Left bundle branch block doesn’t go away once you have it. However, some people don’t have this condition all the time. It sometimes occurs only when your heart rate rises during exercise.

What is an incomplete left bundle branch block?

An incomplete left bundle branch block is a partial block of the electrical impulses. It may mean that you could develop LBBB.


Symptoms and Causes

What causes left bundle branch block?

Left bundle branch block often results from heart damage. Conditions that can cause LBBB include:

Sometimes, left bundle branch block has no known cause. It can occur in people whose hearts otherwise function normally and who have no underlying conditions.

What are the symptoms of left bundle branch block?

Left bundle branch block may not cause any symptoms. When this condition does cause symptoms, they may include:

  • Fainting (syncope).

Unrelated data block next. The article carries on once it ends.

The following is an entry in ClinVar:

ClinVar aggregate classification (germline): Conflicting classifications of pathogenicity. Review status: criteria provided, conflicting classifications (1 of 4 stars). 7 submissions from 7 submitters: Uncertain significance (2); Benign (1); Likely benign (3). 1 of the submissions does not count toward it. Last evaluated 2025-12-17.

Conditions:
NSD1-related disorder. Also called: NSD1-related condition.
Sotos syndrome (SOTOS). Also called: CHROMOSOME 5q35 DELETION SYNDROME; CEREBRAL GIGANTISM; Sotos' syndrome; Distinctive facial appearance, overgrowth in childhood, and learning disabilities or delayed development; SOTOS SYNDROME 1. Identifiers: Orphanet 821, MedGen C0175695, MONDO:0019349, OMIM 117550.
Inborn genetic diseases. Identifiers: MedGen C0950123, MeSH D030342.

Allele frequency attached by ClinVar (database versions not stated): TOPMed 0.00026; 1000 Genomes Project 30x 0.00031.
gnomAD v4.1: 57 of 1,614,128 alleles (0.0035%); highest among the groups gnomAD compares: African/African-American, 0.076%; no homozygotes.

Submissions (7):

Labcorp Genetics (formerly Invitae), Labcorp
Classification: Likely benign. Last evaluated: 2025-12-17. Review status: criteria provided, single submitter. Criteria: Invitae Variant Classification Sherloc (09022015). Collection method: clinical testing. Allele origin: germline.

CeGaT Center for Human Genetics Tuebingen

• Feeling like you’ll faint (presyncope).
  • Slow heart rate.

Diagnosis and Tests

How is left bundle branch block diagnosed?

Healthcare providers diagnose this condition with an electrocardiogram (EKG). During an EKG, your provider attaches electrodes to the skin of your chest. You lie still while a computer records an image of electrical impulses that travel through your heart.

If your provider diagnoses you with left bundle branch block, they will check you for other health conditions related to LBBB. They may recommend the following tests:

Management and Treatment

How is left bundle branch block treated?

If you don’t have symptoms or underlying conditions, you may not need treatment for left bundle branch block. You may need medication to control other issues such as high blood pressure or heart failure symptoms.

If you have symptoms such as fainting, your provider may recommend a pacemaker. Pacemakers are typically indicated when you have a conduction abnormality along with a LBBB. A surgeon implants this device under your skin in your chest. Wires connected to your heart help manage your heart’s signals so that it beats at a steady rate.

If you have heart failure, your provider may suggest cardiac resynchronization therapy (CRT). This type of pacemaker helps your ventricles contract at the same time. CRT can help reduce symptoms such as fatigue and shortness of breath.